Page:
How I Learned to Stop Worrying and Love the Art:

My Summer Internship at Behaviour Interactive

RyanL1_CCMan, talk about out of the fray and into the fire. I had no idea my first two weeks at Behaviour Interactive would be so intense. I felt like had no idea what I was doing, what my tasks were, or what the game was supposed to look like. I had never worked on mobile-level graphics before (let alone anything in a real production environment). There was one view of how assets in a game were supposed made in my head. It took awhile for me to throw those preconceived notions out the window.

So for weeks I struggled in doing things the “right” way (if only to me), worrying about all the small details that I would later find out would never even be seen by the player. If there’s one thing I’ve learned that summer, when making art in a production environment you just have to make it look good from the player’s perspective in-game.

You wouldn’t believe how different things looked in Maya compared to how they actually look playing A2M-Changes-Name-Behaviourthe game. In the beginning I would see an error that is glaringly noticeable to me, having worked on it in Maya for the past three hours fully zoomed in, then I would ask someone else if that error was too obvious and they would respond by asking me where it was. Over time I had to force myself not to sweat the small stuff like little mistakes or shading errors. I had to just make sure my art looked good in the game and didn’t have any obvious problems.

Game development is an iterative process, and it took me awhile to actually realize what that meant. It may seem great to spend lots of time adding detail to an asset and making “perfect,” but 90% of the time it’s going to have to be changed or tweaked later on anyway. There was an asset I had to do my first week there, an Ireland-themed golf clubhouse. I ended up spending forever on it and knew it wasn’t my best work. Later near the end of my internship I was asked to optimize it. That time it only took me a few hours, and the difference was night and day. Fixing that first asset the last week I was there felt like my internship swan song. It showed me just how much I had learned over the short time I was there.

Over the 14 weeks I was at Behaviour I did a gauntlet of different tasks working on Pro Feel Golf. I tackled everything from optimizing terrain, lightmapping levels, making trees, props, decorating levels, and lots of other random things. Being on a mobile project I was never stuck doing one thing for too long; it really kept me on my toes and constantly learning.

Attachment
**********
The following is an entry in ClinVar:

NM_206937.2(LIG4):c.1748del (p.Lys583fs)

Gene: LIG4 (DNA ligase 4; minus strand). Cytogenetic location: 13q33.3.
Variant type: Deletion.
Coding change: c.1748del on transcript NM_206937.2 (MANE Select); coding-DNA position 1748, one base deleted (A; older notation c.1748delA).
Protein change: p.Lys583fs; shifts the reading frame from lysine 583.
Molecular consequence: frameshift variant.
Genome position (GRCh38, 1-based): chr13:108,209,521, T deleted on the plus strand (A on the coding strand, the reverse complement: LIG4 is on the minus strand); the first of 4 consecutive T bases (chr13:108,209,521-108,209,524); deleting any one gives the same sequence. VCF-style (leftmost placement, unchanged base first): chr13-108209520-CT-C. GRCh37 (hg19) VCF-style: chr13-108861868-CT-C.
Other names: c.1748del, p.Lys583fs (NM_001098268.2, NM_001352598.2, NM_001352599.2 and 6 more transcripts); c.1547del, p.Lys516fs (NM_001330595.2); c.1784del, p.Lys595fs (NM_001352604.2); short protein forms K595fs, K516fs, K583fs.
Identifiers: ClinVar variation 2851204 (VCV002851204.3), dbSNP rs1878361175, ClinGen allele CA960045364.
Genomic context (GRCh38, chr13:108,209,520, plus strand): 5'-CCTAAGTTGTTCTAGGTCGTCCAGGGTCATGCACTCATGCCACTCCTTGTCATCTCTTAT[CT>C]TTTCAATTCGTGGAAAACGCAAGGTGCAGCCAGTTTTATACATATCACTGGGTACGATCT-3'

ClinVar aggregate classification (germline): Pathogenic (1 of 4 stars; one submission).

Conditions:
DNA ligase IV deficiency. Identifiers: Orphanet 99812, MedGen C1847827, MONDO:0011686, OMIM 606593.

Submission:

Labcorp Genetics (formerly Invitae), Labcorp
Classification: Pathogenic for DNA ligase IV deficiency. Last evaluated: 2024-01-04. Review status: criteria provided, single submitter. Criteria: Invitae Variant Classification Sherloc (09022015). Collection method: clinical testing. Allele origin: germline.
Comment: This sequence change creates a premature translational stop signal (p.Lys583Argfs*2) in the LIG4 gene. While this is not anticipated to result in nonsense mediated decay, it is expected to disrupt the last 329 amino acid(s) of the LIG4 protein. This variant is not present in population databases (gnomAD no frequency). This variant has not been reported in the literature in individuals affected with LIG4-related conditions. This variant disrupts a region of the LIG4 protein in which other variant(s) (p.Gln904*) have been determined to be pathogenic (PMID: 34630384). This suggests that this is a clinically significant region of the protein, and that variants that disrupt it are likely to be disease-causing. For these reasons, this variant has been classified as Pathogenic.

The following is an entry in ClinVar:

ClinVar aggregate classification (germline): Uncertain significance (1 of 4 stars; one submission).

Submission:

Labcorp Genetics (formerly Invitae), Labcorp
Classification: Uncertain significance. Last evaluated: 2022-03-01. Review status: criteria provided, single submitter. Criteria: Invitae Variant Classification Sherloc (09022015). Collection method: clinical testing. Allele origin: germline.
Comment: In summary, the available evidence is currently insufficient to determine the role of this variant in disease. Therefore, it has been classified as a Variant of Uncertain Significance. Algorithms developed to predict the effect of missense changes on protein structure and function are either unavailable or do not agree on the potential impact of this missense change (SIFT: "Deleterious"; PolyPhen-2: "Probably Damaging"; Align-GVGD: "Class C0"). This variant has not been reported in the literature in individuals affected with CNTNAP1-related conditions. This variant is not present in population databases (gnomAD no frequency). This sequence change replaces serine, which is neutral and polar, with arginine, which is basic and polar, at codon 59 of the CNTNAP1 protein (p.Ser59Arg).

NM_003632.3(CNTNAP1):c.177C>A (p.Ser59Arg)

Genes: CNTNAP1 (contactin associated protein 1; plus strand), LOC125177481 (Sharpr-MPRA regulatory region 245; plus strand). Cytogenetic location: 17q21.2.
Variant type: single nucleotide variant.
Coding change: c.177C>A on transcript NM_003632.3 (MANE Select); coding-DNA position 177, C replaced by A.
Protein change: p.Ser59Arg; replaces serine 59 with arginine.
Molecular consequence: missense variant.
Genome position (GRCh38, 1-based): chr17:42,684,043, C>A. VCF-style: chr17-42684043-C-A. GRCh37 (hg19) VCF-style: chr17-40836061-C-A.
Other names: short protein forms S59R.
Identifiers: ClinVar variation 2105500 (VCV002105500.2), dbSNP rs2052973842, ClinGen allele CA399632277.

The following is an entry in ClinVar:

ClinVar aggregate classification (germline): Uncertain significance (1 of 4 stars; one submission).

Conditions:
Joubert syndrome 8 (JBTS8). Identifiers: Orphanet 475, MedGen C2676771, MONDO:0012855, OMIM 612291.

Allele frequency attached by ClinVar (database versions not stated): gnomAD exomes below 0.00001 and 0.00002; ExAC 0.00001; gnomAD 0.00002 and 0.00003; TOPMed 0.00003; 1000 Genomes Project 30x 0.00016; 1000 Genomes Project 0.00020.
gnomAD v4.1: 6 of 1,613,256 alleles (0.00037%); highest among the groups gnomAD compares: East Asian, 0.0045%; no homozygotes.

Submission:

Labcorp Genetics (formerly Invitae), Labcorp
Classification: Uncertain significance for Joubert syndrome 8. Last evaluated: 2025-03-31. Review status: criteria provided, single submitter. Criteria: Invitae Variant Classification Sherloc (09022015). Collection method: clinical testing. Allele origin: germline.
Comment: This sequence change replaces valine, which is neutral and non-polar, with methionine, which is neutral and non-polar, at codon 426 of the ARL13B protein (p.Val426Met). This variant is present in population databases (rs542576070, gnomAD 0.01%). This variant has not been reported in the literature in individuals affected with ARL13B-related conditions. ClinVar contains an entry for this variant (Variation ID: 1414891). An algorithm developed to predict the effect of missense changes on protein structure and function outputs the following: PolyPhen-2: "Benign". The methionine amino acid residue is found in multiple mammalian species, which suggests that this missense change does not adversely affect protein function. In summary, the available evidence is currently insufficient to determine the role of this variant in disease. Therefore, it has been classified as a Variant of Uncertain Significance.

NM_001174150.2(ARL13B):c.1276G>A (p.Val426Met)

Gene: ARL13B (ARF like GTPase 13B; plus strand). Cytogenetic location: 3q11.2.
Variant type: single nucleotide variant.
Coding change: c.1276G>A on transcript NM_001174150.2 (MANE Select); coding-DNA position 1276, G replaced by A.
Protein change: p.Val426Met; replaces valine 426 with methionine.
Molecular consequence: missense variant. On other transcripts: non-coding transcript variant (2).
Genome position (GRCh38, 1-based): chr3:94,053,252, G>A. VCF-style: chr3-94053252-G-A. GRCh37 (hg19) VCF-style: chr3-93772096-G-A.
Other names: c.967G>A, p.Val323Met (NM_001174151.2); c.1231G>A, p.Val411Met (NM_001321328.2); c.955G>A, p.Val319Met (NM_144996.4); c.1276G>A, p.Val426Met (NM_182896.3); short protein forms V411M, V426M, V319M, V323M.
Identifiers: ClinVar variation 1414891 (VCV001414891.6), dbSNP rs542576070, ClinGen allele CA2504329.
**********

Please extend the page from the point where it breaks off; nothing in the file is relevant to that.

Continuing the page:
Working on a mobile game like Pro Feel Golf was a really cool experience. Having so much visual affect on a game and being able to point out so many things and say “Hey, I made all of that!” really gives you a sense of pride and commitment to make it good. And the work environment at Behaviour was great. We had less stressful deadlines than many of the other projects, and no artist ever had to work overtime. But it was also an environment where people didn’t baby you, expected you to pull your weight, and to keep to the deadlines when they were given. I was expected to make my own creative decisions and base them on the inspiration given by our art director, what it looked like in the real world, and by what the other artists on the team were creating.

But I honestly can’t give enough credit to my colleagues at Behaviour. It’s fantastic to work alongside talented people, and there is nothing better than working alongside people more talented than you. It drives you to become better yourself, especially when they make it look so easy. Some people pushed me to work faster, others pushed me to amp up the artistic quality of my work, and all of them were just awesome people to work with.

Looking back at my experience at Behaviour it’s pretty hard to imagine being in any other industry, if not just for the relationships made that summer. I met a lot of different people working on different projects, and made some great friendships. My internship at Behaviour was a tough, fun, and intensely educational experience…I wouldn’t have changed a thing.

– Ryan Leslie, Game Art Major, Fall 2013/Spring 2014